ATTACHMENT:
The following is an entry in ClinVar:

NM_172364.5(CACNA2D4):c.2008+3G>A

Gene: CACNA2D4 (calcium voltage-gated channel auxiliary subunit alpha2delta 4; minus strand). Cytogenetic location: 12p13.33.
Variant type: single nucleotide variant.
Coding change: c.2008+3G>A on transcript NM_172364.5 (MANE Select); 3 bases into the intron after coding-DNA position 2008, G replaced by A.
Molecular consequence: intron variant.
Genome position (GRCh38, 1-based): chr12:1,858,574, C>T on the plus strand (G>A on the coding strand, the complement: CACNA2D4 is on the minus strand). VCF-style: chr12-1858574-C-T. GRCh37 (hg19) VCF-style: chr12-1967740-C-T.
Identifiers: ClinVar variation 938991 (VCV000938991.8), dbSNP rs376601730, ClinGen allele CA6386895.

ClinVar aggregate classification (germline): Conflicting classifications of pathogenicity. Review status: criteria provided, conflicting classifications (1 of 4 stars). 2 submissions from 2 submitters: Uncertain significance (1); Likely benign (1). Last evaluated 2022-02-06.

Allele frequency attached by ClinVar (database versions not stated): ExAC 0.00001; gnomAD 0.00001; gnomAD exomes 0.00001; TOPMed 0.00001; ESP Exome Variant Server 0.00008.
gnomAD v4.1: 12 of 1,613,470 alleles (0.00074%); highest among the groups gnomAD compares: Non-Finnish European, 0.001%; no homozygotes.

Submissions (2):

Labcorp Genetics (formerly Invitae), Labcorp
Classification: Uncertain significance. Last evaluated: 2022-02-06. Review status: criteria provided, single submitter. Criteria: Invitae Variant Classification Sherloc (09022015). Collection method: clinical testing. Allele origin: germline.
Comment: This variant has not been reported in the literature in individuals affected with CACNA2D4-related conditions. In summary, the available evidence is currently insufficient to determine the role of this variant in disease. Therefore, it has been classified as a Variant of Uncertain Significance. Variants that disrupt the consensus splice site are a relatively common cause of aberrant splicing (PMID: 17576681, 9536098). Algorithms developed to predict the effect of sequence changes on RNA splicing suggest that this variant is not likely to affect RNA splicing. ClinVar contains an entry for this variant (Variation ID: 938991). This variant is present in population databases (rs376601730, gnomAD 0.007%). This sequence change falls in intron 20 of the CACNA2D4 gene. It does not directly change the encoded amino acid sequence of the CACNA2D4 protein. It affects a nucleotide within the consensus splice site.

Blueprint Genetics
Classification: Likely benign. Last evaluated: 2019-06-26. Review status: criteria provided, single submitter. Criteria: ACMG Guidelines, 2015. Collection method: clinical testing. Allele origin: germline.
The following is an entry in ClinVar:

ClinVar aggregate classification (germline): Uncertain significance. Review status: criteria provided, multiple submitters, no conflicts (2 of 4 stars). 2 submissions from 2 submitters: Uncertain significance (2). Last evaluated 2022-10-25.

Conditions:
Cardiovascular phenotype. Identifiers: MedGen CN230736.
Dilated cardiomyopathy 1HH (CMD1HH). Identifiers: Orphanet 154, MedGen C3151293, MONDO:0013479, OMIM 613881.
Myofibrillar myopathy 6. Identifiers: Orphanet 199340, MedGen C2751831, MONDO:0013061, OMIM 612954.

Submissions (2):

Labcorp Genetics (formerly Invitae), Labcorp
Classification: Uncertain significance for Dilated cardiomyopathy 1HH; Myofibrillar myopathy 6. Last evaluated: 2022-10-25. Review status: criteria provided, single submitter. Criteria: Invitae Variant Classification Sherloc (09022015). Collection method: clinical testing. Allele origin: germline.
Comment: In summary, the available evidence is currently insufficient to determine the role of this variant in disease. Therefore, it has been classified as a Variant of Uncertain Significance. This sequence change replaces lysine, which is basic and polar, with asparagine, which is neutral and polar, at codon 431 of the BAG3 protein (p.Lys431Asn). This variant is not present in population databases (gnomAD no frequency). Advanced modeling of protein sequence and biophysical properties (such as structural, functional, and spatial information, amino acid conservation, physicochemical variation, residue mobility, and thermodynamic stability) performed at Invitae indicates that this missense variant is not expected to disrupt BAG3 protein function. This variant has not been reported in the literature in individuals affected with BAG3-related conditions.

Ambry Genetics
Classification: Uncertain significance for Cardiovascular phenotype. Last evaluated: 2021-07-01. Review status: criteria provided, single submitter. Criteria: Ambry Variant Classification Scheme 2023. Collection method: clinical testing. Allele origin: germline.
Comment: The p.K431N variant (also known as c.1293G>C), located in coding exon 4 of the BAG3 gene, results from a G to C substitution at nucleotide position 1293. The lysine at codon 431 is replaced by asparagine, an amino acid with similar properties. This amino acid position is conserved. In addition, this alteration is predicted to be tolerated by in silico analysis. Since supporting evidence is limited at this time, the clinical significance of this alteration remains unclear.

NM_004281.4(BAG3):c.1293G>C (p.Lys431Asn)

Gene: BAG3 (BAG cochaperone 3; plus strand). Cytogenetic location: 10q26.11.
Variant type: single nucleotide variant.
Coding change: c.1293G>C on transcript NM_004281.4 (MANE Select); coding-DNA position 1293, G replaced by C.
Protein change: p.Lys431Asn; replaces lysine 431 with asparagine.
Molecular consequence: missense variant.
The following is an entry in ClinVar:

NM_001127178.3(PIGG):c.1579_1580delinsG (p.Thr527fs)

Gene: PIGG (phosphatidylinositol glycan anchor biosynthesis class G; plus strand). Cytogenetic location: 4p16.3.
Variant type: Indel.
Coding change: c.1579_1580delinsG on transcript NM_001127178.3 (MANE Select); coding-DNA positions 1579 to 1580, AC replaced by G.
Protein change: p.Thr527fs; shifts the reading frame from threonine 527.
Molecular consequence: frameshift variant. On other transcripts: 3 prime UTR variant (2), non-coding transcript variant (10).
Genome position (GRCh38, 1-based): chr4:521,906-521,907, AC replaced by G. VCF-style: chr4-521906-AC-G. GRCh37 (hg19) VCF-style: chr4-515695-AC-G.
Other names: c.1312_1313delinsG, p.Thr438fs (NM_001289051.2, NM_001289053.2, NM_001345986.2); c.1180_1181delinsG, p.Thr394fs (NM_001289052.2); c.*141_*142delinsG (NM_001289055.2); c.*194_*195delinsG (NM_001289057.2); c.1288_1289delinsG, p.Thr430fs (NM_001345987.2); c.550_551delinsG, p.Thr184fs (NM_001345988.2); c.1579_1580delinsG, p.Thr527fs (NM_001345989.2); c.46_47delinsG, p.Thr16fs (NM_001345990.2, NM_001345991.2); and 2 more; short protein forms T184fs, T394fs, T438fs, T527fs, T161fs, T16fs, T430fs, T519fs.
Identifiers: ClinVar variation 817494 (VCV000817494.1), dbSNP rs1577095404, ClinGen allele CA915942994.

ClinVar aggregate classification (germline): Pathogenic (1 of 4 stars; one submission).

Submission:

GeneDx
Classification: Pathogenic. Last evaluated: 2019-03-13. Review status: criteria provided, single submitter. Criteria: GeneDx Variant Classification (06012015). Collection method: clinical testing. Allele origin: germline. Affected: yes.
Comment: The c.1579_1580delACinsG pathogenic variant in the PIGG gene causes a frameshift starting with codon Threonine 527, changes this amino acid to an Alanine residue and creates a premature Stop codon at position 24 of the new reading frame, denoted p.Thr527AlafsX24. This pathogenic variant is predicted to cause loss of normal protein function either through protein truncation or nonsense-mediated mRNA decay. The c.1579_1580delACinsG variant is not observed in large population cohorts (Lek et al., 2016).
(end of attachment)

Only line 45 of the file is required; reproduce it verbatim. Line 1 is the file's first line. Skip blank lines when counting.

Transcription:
Other names: c.1312_1313delinsG, p.Thr438fs (NM_001289051.2, NM_001289053.2, NM_001345986.2); c.1180_1181delinsG, p.Thr394fs (NM_001289052.2); c.*141_*142delinsG (NM_001289055.2); c.*194_*195delinsG (NM_001289057.2); c.1288_1289delinsG, p.Thr430fs (NM_001345987.2); c.550_551delinsG, p.Thr184fs (NM_001345988.2); c.1579_1580delinsG, p.Thr527fs (NM_001345989.2); c.46_47delinsG, p.Thr16fs (NM_001345990.2, NM_001345991.2); and 2 more; short protein forms T184fs, T394fs, T438fs, T527fs, T161fs, T16fs, T430fs, T519fs.